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Justice Department plans for wave of crack-cocaine clemency requests

Laws and LegislationCrime, Law and JusticeEric HolderBarack ObamaPoliticsSafety of CitizensU.S. Congress

WASHINGTON — Atty. Gen. Eric H. Holder Jr. said Monday that the Justice Department will announce new clemency criteria aimed at freeing potentially thousands of prisoners convicted of using crack cocaine.

To prepare for the expected flood of petitions, the Justice Department is planning to assign dozens of new lawyers to its small pardon attorney’s office, Holder said.

Holder made the announcement in his weekly video message, a relatively new feature apparently designed to get the attorney general additional news exposure.

“The White House has indicated it wants to consider additional clemency applications to restore a degree of justice, fairness and proportionality for deserving individuals who do not pose a threat to public safety,” Holder said. “The Justice Department is committed to recommending as many qualified applicants as possible for reduced sentences.”

In 2010 President Obama signed into law a measure aimed at evening out a long-standing disparity in the sentencing of users of powder cocaine and crack cocaine, with crack cocaine, used disproportionally by African Americans, drawing significantly higher sentences than powder.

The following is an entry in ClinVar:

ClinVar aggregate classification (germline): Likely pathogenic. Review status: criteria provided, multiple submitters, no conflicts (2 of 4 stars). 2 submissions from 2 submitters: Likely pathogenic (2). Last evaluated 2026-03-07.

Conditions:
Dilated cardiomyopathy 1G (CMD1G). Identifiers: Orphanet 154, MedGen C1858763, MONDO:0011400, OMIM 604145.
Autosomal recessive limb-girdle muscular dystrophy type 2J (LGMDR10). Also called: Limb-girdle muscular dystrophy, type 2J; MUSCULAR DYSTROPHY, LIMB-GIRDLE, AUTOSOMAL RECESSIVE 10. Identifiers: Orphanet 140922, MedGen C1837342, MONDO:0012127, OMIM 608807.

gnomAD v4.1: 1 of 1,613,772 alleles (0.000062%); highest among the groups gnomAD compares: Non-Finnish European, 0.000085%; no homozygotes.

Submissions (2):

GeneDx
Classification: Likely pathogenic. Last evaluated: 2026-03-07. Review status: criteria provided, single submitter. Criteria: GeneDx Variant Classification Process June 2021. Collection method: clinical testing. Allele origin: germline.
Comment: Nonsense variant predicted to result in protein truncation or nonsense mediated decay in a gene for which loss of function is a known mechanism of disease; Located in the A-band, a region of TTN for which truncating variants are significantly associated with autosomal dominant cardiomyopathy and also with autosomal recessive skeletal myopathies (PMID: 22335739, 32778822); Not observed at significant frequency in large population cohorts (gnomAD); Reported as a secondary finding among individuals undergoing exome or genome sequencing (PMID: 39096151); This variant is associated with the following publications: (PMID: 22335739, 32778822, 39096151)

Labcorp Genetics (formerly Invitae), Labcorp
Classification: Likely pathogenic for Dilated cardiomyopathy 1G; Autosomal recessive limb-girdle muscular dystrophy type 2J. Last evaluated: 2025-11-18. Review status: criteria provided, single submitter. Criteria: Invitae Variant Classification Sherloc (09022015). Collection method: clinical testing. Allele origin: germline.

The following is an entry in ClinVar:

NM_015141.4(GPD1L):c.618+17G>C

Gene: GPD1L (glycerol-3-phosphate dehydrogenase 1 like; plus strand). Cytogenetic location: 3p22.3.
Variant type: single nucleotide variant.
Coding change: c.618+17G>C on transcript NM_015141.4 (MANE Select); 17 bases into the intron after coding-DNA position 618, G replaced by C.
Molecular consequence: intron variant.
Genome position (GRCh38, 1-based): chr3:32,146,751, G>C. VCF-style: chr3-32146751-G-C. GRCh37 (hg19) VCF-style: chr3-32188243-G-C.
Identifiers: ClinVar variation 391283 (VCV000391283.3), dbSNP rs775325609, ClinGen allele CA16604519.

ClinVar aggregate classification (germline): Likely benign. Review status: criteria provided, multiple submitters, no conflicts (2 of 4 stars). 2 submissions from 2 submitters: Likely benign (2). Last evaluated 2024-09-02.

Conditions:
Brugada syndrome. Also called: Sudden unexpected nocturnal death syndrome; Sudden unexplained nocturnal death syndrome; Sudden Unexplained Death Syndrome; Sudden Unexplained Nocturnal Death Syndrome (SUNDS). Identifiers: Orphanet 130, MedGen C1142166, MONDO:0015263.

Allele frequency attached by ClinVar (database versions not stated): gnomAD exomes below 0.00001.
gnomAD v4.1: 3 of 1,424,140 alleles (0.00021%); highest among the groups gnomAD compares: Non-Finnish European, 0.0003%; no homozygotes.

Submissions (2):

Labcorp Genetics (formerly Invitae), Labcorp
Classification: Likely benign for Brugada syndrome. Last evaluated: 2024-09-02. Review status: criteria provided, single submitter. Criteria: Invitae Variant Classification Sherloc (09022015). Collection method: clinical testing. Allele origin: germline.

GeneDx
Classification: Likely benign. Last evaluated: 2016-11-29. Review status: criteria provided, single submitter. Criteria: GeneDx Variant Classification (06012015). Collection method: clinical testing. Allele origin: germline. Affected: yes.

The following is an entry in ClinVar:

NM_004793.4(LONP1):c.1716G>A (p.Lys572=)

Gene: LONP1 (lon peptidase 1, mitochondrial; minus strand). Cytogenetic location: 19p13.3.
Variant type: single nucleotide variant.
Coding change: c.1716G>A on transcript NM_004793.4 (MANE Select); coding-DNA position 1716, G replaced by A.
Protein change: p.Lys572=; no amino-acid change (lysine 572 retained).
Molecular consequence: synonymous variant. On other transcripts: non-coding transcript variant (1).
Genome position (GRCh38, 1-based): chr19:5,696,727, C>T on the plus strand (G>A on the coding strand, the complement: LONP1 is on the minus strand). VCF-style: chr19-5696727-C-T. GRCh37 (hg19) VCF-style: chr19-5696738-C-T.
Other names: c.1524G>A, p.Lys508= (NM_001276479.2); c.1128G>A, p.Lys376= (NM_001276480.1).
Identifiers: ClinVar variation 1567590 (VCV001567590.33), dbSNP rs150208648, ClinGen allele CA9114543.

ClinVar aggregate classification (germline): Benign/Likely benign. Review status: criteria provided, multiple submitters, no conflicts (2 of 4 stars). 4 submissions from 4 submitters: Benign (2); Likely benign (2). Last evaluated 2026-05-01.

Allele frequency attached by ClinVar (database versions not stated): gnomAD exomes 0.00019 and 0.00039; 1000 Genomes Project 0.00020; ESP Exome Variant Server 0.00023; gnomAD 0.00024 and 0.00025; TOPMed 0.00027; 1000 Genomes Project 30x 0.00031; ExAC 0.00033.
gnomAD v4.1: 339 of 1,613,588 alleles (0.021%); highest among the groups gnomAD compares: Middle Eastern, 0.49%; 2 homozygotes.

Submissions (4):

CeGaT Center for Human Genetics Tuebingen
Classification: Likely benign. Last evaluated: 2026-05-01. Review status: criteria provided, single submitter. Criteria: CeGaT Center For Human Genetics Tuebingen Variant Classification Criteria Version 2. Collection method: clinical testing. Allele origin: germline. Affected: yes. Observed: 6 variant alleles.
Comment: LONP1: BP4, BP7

But Congress did not make the law retroactive, leaving thousands of people in prison long after they would have been released under the new law.

In December, Obama commuted the sentences of eight such people, but some advocates said that there are 7,000 more prisoners in the same situation.

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tim.phelps@latimes.com

Twitter: @timphelpsLAT

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Laws and LegislationCrime, Law and JusticeEric HolderBarack ObamaPoliticsSafety of CitizensU.S. Congress
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